Going just a little further, I could now see the Texas State Capitol Building, which is about 8 blocks away.
Looking back toward the stadium, I was surprised at just how much I could see “inside” the stadium!
Here’s a view of the inside and the outside of the east side of the stadium.
This is the back side of the GIANT scoreboard, which is also a video screen.
Back down on the street, I looked back to see the garage I was on top of, and the stadium across the street from it.
Walking around the south end of the stadium, I passed the truck that carries the football team’s equipment to many of the away-games.
Pedestrian ramps on the west side of the stadium.
Time to leave the stadium, and head west on 21st Street. Across from Gregory Gymnasium, I caught this view of the UT Tower.
As I passed the Red McComb’s School of Business, this statue in front of the autumn colored trees caught my attention.
Another 1/2 block took me to the east side of Littlefield Fountain, which is a monument by Italian-born sculptor Pompeo Coppini.
The fountain was built with money from a $250,000 trust established by Major George W. Littlefield as a war memorial. It was unveiled in 1933, at a time when the Old Main Building was still in use.
The bright gray sky and the light stone tower, with the dark live oak trees, seemed like I good opportunity to play around with the camera a bit. The photo above is an HDR photo.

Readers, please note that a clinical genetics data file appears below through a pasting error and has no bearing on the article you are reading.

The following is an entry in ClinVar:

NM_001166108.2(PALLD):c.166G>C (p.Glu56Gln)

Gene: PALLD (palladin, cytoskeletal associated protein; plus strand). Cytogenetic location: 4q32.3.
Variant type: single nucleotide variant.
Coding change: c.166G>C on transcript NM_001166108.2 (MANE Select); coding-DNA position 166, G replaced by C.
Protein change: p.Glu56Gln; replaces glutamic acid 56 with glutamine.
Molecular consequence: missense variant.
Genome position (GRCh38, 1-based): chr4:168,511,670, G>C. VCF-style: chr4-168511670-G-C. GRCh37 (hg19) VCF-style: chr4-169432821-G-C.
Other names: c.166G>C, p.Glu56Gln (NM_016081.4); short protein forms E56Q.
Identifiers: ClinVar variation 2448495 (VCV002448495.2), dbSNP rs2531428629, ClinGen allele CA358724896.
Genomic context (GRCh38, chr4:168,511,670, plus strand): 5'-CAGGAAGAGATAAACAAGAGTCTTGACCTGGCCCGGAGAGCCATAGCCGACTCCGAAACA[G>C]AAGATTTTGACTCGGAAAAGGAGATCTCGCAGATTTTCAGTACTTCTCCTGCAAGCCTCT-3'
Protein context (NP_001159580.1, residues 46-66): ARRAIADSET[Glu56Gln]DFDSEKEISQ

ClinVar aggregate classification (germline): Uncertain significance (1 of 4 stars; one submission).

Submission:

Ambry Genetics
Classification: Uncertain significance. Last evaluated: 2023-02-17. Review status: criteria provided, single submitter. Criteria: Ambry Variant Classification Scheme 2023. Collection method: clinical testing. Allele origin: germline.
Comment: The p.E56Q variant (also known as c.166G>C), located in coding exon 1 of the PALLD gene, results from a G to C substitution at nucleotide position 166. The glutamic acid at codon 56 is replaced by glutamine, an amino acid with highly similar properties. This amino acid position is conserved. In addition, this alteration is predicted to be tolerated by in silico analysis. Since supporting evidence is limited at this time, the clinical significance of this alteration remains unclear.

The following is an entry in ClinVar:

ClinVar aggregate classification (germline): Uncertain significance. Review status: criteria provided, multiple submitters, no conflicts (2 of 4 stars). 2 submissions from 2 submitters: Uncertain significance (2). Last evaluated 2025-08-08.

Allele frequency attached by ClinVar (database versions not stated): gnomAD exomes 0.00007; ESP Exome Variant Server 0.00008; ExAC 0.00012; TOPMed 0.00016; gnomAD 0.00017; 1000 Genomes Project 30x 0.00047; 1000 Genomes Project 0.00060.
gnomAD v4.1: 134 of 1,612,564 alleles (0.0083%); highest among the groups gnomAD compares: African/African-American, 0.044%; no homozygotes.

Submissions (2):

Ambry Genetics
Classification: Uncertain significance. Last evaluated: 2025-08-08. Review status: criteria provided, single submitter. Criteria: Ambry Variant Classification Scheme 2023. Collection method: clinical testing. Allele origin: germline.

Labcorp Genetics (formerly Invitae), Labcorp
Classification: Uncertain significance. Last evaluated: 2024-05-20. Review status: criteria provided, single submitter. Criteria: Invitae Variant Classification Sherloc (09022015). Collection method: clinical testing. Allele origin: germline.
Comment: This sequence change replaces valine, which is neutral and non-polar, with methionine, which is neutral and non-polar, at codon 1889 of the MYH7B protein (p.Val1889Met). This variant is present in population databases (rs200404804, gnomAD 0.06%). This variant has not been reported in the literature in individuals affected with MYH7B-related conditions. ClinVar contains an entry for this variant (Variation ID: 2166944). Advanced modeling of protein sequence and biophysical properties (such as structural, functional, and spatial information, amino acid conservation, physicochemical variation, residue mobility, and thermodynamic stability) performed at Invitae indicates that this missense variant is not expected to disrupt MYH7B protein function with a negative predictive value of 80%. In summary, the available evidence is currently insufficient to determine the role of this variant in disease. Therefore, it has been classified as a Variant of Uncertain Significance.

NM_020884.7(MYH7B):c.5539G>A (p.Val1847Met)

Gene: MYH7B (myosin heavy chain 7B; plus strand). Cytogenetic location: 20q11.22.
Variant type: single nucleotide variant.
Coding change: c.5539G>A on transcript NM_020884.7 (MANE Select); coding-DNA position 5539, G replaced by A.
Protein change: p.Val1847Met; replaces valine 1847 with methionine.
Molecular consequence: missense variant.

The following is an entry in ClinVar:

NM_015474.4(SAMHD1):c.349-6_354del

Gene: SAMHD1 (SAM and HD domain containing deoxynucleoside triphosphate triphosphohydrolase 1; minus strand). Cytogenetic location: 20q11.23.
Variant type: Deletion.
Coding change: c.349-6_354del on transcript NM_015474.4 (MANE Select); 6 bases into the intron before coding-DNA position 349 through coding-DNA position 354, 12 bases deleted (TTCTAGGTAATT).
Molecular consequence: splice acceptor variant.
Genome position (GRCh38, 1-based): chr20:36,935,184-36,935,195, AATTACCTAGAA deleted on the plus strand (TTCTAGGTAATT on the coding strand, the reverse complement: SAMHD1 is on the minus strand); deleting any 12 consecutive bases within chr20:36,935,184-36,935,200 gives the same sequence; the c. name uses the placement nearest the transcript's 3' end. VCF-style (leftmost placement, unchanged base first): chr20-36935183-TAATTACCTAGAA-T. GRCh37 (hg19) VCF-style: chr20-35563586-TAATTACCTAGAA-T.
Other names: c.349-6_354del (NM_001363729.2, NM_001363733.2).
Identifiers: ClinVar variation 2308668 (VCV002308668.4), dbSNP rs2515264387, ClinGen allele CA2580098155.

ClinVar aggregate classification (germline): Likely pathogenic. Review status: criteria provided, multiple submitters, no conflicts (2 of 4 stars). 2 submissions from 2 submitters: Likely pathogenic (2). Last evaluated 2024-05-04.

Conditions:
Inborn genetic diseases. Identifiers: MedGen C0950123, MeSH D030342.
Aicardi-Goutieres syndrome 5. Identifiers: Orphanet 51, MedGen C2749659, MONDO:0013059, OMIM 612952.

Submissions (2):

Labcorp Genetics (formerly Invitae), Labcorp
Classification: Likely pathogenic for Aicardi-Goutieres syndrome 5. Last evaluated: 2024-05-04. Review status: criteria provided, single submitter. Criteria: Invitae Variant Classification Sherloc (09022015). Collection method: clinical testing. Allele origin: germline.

A view from the side shows the cascading fountains.
Up the stairs to the tunnel of trees.
The main administration building is at the base of the UT Tower.
Turning around, you see the George Washington statue in the foreground, and the Texas State Capitol Building, 9 blocks away.
This is an HDR photo of the southeast corner of the UT Tower.
Architectural details are always interesting!
Rusty balls (with pennies glued to them).
From the East Mall Fountain, which is under renovation, I saw this view of the northwest corner of the stadium. It was 10:15 AM, so I had been out for exactly 3 hours – and my camera battery had finally ran out. After I changed the battery, I decided to try and get a better photo of the stadium from this position, but I was shooting almost directly into the direction of the sun, and the sky above the stadium was very bright, while this side of the stadium was in the shade (well, as shady as it gets on a very overcast day). The result was the rather unartistic HDR photo.
At the base of the northwest corner of the stadium, it is revealed where the “Texas Memorial Stadium” name comes from.
Here there is a statue of a World War I soldier, and on the wall behind him is a metal plaque (bronze ?) that has etched into it all of the names of the American soldiers that were Texans that died in World War I.
Walking across the north side of the stadium, you pass the emblem of The University mounted on the doors to the north entrance.
As my journey was coming to an end, I stopped and took another look back towards the UT Tower.
Up the stairs at the base of the LBJ Library and Museum.
My lonely Honda was waiting patiently for me, after my 4 hour walk.
This was certainly not my usual aerobic Saturday morning walk, but it was a fun one. I like being a tourist in my own town.
Later that same evening, the Lady Longhorn volleyball team won the National Championship, by beating the lady Oregon Ducks in 3 straight sets. Congratulations!
Whenever a team wins a national championship, The University of Texas will light the entire UT Tower top-to-bottom with orange colored flood lights.